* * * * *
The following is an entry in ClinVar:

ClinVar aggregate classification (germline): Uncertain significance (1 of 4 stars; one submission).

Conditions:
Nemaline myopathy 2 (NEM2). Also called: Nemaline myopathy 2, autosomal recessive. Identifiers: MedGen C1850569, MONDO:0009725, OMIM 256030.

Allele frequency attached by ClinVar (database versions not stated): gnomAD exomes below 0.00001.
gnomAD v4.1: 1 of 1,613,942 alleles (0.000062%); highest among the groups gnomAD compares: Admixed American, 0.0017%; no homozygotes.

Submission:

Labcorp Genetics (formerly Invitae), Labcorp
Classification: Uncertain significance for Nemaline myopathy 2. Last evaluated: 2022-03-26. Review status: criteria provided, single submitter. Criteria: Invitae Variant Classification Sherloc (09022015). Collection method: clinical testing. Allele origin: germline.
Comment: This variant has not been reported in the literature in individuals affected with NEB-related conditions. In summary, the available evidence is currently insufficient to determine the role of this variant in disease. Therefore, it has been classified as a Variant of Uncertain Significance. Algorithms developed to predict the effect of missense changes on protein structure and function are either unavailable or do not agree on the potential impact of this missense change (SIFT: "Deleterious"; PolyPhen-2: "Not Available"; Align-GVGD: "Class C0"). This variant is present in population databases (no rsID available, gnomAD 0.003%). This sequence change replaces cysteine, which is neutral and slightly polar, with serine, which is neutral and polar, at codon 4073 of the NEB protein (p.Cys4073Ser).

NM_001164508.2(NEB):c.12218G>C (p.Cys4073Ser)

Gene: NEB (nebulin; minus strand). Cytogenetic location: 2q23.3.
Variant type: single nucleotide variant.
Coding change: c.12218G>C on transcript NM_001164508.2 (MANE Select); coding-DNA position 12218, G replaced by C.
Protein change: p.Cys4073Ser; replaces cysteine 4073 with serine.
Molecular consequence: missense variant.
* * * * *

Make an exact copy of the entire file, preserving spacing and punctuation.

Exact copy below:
The following is an entry in ClinVar:

ClinVar aggregate classification (germline): Uncertain significance (1 of 4 stars; one submission).

Conditions:
Nemaline myopathy 2 (NEM2). Also called: Nemaline myopathy 2, autosomal recessive. Identifiers: MedGen C1850569, MONDO:0009725, OMIM 256030.

Allele frequency attached by ClinVar (database versions not stated): gnomAD exomes below 0.00001.
gnomAD v4.1: 1 of 1,613,942 alleles (0.000062%); highest among the groups gnomAD compares: Admixed American, 0.0017%; no homozygotes.

Submission:

Labcorp Genetics (formerly Invitae), Labcorp
Classification: Uncertain significance for Nemaline myopathy 2. Last evaluated: 2022-03-26. Review status: criteria provided, single submitter. Criteria: Invitae Variant Classification Sherloc (09022015). Collection method: clinical testing. Allele origin: germline.
Comment: This variant has not been reported in the literature in individuals affected with NEB-related conditions. In summary, the available evidence is currently insufficient to determine the role of this variant in disease. Therefore, it has been classified as a Variant of Uncertain Significance. Algorithms developed to predict the effect of missense changes on protein structure and function are either unavailable or do not agree on the potential impact of this missense change (SIFT: "Deleterious"; PolyPhen-2: "Not Available"; Align-GVGD: "Class C0"). This variant is present in population databases (no rsID available, gnomAD 0.003%). This sequence change replaces cysteine, which is neutral and slightly polar, with serine, which is neutral and polar, at codon 4073 of the NEB protein (p.Cys4073Ser).

NM_001164508.2(NEB):c.12218G>C (p.Cys4073Ser)

Gene: NEB (nebulin; minus strand). Cytogenetic location: 2q23.3.
Variant type: single nucleotide variant.
Coding change: c.12218G>C on transcript NM_001164508.2 (MANE Select); coding-DNA position 12218, G replaced by C.
Protein change: p.Cys4073Ser; replaces cysteine 4073 with serine.
Molecular consequence: missense variant.